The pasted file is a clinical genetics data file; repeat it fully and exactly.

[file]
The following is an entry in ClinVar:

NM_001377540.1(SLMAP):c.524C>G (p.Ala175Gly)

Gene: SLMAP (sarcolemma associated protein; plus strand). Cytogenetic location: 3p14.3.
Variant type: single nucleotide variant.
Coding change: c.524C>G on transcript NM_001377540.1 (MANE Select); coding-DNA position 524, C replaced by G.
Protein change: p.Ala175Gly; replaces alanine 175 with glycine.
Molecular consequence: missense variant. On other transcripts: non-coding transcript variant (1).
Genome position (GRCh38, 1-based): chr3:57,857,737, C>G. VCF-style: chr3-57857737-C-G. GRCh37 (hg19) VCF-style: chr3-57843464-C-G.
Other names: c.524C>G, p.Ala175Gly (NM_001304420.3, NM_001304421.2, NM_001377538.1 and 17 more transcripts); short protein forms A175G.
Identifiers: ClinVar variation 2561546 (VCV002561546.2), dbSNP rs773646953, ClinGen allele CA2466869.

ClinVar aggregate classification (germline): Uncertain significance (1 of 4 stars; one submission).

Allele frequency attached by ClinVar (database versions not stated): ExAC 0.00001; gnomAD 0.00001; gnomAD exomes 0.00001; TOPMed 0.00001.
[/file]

The following is an entry in ClinVar:

NM_001377540.1(SLMAP):c.524C>G (p.Ala175Gly)

Gene: SLMAP (sarcolemma associated protein; plus strand). Cytogenetic location: 3p14.3.
Variant type: single nucleotide variant.
Coding change: c.524C>G on transcript NM_001377540.1 (MANE Select); coding-DNA position 524, C replaced by G.
Protein change: p.Ala175Gly; replaces alanine 175 with glycine.
Molecular consequence: missense variant. On other transcripts: non-coding transcript variant (1).
Genome position (GRCh38, 1-based): chr3:57,857,737, C>G. VCF-style: chr3-57857737-C-G. GRCh37 (hg19) VCF-style: chr3-57843464-C-G.
Other names: c.524C>G, p.Ala175Gly (NM_001304420.3, NM_001304421.2, NM_001377538.1 and 17 more transcripts); short protein forms A175G.
Identifiers: ClinVar variation 2561546 (VCV002561546.2), dbSNP rs773646953, ClinGen allele CA2466869.

ClinVar aggregate classification (germline): Uncertain significance (1 of 4 stars; one submission).

Allele frequency attached by ClinVar (database versions not stated): ExAC 0.00001; gnomAD 0.00001; gnomAD exomes 0.00001; TOPMed 0.00001.